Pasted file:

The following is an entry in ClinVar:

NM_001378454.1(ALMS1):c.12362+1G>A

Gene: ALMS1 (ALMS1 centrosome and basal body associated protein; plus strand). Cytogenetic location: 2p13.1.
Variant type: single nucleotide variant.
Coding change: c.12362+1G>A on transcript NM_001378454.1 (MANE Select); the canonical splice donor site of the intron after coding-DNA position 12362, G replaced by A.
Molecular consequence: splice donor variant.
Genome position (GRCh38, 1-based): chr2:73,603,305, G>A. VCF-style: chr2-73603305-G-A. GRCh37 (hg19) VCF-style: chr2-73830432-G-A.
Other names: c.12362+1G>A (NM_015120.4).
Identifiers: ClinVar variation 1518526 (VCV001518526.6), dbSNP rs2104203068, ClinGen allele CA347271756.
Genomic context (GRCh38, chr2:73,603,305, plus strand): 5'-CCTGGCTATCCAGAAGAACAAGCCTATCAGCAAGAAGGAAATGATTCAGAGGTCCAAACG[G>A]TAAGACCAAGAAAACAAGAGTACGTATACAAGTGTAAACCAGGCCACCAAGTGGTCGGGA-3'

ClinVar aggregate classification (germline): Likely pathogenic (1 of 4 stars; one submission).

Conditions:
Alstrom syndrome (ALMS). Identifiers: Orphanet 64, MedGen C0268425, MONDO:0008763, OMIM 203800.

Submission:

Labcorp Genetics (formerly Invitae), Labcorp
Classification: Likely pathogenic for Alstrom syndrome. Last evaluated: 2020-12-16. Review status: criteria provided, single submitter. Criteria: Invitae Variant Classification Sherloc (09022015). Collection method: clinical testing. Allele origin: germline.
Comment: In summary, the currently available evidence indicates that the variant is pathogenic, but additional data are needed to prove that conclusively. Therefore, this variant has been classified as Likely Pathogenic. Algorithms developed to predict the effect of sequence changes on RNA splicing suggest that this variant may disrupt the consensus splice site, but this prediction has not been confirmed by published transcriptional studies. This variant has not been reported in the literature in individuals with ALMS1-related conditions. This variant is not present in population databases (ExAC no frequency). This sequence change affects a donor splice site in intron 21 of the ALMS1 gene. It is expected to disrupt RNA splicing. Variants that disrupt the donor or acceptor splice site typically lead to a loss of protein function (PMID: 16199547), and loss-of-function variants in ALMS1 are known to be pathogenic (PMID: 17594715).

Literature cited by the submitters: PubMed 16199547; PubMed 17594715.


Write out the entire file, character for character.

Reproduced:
The following is an entry in ClinVar:

NM_001378454.1(ALMS1):c.12362+1G>A

Gene: ALMS1 (ALMS1 centrosome and basal body associated protein; plus strand). Cytogenetic location: 2p13.1.
Variant type: single nucleotide variant.
Coding change: c.12362+1G>A on transcript NM_001378454.1 (MANE Select); the canonical splice donor site of the intron after coding-DNA position 12362, G replaced by A.
Molecular consequence: splice donor variant.
Genome position (GRCh38, 1-based): chr2:73,603,305, G>A. VCF-style: chr2-73603305-G-A. GRCh37 (hg19) VCF-style: chr2-73830432-G-A.
Other names: c.12362+1G>A (NM_015120.4).
Identifiers: ClinVar variation 1518526 (VCV001518526.6), dbSNP rs2104203068, ClinGen allele CA347271756.
Genomic context (GRCh38, chr2:73,603,305, plus strand): 5'-CCTGGCTATCCAGAAGAACAAGCCTATCAGCAAGAAGGAAATGATTCAGAGGTCCAAACG[G>A]TAAGACCAAGAAAACAAGAGTACGTATACAAGTGTAAACCAGGCCACCAAGTGGTCGGGA-3'

ClinVar aggregate classification (germline): Likely pathogenic (1 of 4 stars; one submission).

Conditions:
Alstrom syndrome (ALMS). Identifiers: Orphanet 64, MedGen C0268425, MONDO:0008763, OMIM 203800.

Submission:

Labcorp Genetics (formerly Invitae), Labcorp
Classification: Likely pathogenic for Alstrom syndrome. Last evaluated: 2020-12-16. Review status: criteria provided, single submitter. Criteria: Invitae Variant Classification Sherloc (09022015). Collection method: clinical testing. Allele origin: germline.
Comment: In summary, the currently available evidence indicates that the variant is pathogenic, but additional data are needed to prove that conclusively. Therefore, this variant has been classified as Likely Pathogenic. Algorithms developed to predict the effect of sequence changes on RNA splicing suggest that this variant may disrupt the consensus splice site, but this prediction has not been confirmed by published transcriptional studies. This variant has not been reported in the literature in individuals with ALMS1-related conditions. This variant is not present in population databases (ExAC no frequency). This sequence change affects a donor splice site in intron 21 of the ALMS1 gene. It is expected to disrupt RNA splicing. Variants that disrupt the donor or acceptor splice site typically lead to a loss of protein function (PMID: 16199547), and loss-of-function variants in ALMS1 are known to be pathogenic (PMID: 17594715).

Literature cited by the submitters: PubMed 16199547; PubMed 17594715.